As the weather warms up, getting little ones outside to breathe in fresh air and be active becomes easier. No matter a child’s age, riding bikes and scooters or roller-skating is a fundamental part of their childhood. It can entertain for hours and is a great way to get them off the couch and out the front door to do something active. While bikes and scooters may seem harmless aside from some scraped knees and elbows, there are a shocking number of tragic accidents each year involving children on bikes. With a little bit of awareness and education about how to be on the road, you can ensure your kids stay safe this summer.
Wear a Helmet:
Perhaps the greatest misconception when it comes to bike riding is that helmets are not important. This could not be further from the truth! Safe Kids Worldwide uses the saying, “Use your head, wear a helmet.” A bike helmet is the most effective means of avoiding head injury or death from a bicycle crash. However, not just any helmet will do the trick. Make sure that your child has a helmet that fits their little head properly. A good helmet will sit on top of the head in a level position and will not rock back and forth when nudged. Here are a few tips on checking to make sure it fits:
1. Position the helmet so that when your child looks up they can see the edge of it. This means that it should be one to two finger widths above their eyebrows.
2. Make sure the straps of the helmet form a snug but comfortable “V” under your child’s ears.
3. Have your child open their mouth as wide as they can. They should feel the strap of the helmet snugly against their chin, so that the buckle is pressed flat against them. If it’s not, tighten the strap.
If your child has outgrown their helmet, or it’s going to be there first one, take them with you to purchase one. Children are much more likely to wear a helmet that they themselves picked out. A recent study showed that only 45% of children under the age of 14 wear a bike helmet regularly in spite of the fact that bike helmets reduce the chance of head injury by 88% and the fact that bike riding brings more children ages 5 to 14 to the emergency room than any other sport. Make sure your child develops the habit of wearing a helmet while they’re still young. Also, be aware that different forms of wheel-based activities can call for different helmets. While a bike helmet is perfectly safe for scootering and roller-skating as well, skate boarding and long boarding require a different kind of helmet. Ask someone at your local sports store if you have questions concerning what type of helmet is appropriate.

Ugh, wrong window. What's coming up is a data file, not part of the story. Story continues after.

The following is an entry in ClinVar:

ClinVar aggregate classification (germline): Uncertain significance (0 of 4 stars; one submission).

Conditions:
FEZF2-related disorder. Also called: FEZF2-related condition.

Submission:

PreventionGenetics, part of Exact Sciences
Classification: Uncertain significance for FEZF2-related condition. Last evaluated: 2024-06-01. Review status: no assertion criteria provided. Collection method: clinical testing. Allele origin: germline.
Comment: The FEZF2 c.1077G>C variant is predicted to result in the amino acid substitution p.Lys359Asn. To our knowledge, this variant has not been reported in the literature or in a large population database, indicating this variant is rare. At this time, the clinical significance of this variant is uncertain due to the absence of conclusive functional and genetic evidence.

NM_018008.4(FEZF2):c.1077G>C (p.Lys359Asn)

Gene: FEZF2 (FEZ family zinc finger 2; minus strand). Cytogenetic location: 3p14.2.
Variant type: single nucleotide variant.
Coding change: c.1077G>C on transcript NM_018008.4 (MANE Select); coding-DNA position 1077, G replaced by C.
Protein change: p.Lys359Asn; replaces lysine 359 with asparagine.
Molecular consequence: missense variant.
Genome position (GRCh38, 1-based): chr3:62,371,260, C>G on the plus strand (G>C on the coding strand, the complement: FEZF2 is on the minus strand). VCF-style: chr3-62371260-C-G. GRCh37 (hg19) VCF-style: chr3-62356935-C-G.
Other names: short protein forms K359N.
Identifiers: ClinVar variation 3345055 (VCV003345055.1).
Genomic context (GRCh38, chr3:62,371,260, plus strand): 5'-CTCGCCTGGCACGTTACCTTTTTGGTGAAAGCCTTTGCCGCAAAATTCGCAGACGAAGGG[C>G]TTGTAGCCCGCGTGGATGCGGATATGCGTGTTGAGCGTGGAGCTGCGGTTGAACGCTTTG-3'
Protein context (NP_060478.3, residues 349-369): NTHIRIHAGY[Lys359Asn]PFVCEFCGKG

Also make sure that…
1. …the bike is the correct size for your child. Bring your son or daughter when you go to purchase a bike. A properly fitting bicycle should allow for your child’s feet to sit flat on the ground when they’re sitting on the seat.
2. …you do a regular check of the bike’s mechanics. Make sure that reflectors are properly in place, brakes are working well, tires are inflated, and the gears are shifting smoothly. This will always set your little one up for a successful ride!
3. …your child is dressed appropriately. While little ones (especially girls) love to play dress-up, dresses that are too long or loose can be a real hazard when riding. Make sure that your child wears well-fitting garments that can’t get caught in the chain or a spoke thereby causing an unneeded accident.
Teach through Example:
-While it may seem unimportant to wear a bike helmet yourself, going for family rides together and modeling proper bike safety will have a greater impact on your child than you might expect. Make sure that if you’re riding a bike in front of your kids that you’re wearing a helmet as well.
– Show your little ones how to make eye contact with drivers when crossing the street. It’s important for them to know that they must always be watching out to make sure other vehicles on the road see them and are going to allow them to pass.
-Teach them about stop signs and stop lights and what the different colors mean. The more they understand of how car traffic works, the safer they’ll be when maneuvering around it. Also be sure that they always ride along the right hand side of the road, so that they’re flowing with traffic and that they keep as far to the right and away from cars as possible.
-While drivers in your own neighborhood may be more conscientious of little ones sharing their road, if you go on a longer bike ride and leave the neighborhood, that may not be the case. Teach them to look both ways before crossing any street and to always yield to traffic.
Following these few simple rules can make a huge difference when it comes to your child’s safety. Take the time to teach them the whys behind each rule, set a good example, and they’re sure to become little experts on how to maneuver through traffic safely, allowing you some peace of mind this summer.